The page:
Love Lockdown

Gratuity Meets Tact In Theatre Rhinoceros' New Musical Revue, 'Marry Me a Little'


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Theatre Rhinoceros' production of Stephen Sondheim's "Marry Me a Little" has a lesson in it for the "loose" men and women of the world. The players and womanizers and harlots; the libertine men and scarlet women. The sluts.

The lesson is this: You can be shamelessly lascivious and gratuitous while maintaining an air of sweetness and tact.

Under the direction of John Fisher, San Francisco's own queer theater company has somehow managed this feat: to put on a show that includes (but is not limited to) onstage blow jobs and frequent air-humping, but that somehow leaves its audience with a feeling of "Aw, that's so that was really nice." For all its unabashed horniness, "Marry Me a Little" keeps up its reputation as a sweet little thing.

(Full disclosure: I, the author, am being co-directed in another play by this show's assistant director, Keshuv Prasad.)

Perhaps its small size - a little theater with a little cast and a short running time - is what leaves the audience feeling warm and fuzzy. Or maybe that's the feeling left over from when actor Caleb Draper physically caresses several audience members.

In any case, this is not the "big gay musical" of the year. It's not even technically a musical - "Marry Me a Little" is actually a revue, a collection of songs spanning Sondheim's long career, many of which were discarded. They were originally strung together by Craig Lucas and Norman Rene to create a dialogue-free storyline about the trials of two single people trying to be in love.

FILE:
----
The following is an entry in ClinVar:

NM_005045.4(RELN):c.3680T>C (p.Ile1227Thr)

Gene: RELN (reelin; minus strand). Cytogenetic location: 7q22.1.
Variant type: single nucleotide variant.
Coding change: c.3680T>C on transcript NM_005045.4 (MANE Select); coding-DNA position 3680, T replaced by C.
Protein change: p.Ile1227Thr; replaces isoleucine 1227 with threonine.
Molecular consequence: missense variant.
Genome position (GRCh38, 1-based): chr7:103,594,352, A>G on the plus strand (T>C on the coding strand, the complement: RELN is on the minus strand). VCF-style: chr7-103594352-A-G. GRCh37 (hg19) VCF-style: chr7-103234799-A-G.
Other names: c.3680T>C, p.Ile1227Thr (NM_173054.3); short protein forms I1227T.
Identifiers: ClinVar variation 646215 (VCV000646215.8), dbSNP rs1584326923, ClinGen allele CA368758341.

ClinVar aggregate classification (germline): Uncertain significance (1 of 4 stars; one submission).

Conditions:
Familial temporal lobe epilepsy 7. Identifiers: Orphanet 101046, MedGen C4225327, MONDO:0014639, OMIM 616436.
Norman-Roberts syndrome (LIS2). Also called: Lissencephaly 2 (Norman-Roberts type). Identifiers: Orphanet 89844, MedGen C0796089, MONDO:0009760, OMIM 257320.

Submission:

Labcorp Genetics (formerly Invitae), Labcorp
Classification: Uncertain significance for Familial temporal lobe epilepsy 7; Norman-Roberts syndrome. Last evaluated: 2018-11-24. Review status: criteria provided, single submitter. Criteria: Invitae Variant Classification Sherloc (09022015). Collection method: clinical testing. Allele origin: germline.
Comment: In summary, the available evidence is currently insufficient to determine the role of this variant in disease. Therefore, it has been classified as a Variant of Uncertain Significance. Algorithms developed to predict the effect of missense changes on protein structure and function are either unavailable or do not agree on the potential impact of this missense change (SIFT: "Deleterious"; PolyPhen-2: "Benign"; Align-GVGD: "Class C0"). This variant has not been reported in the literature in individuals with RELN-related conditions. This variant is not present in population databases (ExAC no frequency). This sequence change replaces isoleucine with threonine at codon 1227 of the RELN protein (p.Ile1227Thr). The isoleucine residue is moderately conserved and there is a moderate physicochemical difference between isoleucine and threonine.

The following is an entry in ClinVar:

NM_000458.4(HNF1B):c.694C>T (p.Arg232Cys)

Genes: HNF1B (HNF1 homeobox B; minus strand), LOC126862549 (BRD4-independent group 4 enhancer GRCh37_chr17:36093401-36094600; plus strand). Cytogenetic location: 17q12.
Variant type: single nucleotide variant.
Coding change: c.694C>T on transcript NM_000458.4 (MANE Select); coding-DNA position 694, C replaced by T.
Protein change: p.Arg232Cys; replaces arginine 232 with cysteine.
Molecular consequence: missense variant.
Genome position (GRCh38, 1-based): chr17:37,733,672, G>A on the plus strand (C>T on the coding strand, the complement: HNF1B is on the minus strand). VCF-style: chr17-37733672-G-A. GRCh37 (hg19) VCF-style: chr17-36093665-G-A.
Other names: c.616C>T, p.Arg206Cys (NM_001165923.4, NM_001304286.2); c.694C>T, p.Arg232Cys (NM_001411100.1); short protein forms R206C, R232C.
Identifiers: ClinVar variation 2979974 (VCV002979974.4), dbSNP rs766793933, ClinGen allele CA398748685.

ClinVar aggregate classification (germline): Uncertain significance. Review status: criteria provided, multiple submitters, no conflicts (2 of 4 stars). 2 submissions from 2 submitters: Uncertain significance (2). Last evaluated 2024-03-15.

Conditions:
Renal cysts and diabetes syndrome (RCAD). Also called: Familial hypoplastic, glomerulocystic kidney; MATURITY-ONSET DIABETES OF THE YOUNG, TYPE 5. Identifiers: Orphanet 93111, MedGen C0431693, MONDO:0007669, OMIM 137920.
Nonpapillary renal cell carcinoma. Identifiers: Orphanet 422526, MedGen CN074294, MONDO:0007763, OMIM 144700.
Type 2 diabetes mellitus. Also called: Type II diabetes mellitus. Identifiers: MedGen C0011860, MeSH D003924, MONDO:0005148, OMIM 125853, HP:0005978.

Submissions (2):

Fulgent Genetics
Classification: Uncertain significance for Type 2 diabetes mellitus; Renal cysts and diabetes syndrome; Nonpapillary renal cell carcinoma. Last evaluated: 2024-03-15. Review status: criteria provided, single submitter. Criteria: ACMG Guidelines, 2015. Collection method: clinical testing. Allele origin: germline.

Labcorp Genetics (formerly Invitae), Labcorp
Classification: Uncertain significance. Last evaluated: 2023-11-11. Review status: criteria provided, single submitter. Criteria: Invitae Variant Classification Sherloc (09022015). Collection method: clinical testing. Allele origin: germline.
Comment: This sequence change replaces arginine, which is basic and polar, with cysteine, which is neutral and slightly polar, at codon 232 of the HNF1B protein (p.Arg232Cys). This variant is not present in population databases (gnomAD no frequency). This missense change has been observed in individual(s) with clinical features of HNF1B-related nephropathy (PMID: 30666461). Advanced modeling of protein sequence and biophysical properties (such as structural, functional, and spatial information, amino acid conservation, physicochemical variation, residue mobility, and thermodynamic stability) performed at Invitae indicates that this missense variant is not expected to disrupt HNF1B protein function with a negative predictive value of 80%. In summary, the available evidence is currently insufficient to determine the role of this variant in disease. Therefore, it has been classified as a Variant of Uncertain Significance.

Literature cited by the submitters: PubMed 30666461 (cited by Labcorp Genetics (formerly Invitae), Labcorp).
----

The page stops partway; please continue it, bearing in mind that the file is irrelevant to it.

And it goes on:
Theatre Rhinoceros is imitating a Los Angeles same-sex production, but with a politicized twist. Fisher mixes parts of the musical with news images of the same-sex marriage debate and Gavin Newsom, he of the perfectly-molded hair and heart of gold. These happy scenes accompany optimistic love songs, while pessimistic ones are framed by footage of various Yes-on-8 villains.

Just two-and-a-half characters grace the stage, with Caleb Draper as Ben and Bill Fahrner as Mark, and the occasional participation of the pianist, Tom Orr. Orr deserves a tip of the hat for his ability to keep playing the score despite flirtation from the other characters and much spinning-about of his piano.

Other notable moments include Fahrner's expressive rendition of the title song, standing simply by the piano. The titular song is followed by Draper singing "Happily Ever After," in which Ben expresses his doubts about the happily-ever-after narrative of love and marriage, despite having just proposed to Mark. Because the show includes no dialogue, relying instead on pantomime to weave together technically unrelated songs, it's easy to become confused about who's mad at whom - and why. This isn't much of a distraction, however, as each song can be appreciated in its own right while only somewhat carrying the plot along.

Draper and Fahrner's voices entwine as naturally as their bodies do onstage, repeatedly. It's hard not to wonder if these songs intended as duets for a man and a woman don't sound better with two male voices. You know, like God intended.

Is this show camp? Allow me to answer with another question: Does a bear shit in the woods? Expect to see jazz hands, flashy smiles, exaggerated reactions, corny Sondheim lyrics, the works. But fear not, "Marry Me a Little" avoids feeling gimmicky.

Because throughout the show, "Marry Me a Little" is not a "gay love story"-it's just a love story. Blow on that.


Hannah Jewell is the lead theater critic. Contact her at [email protected]

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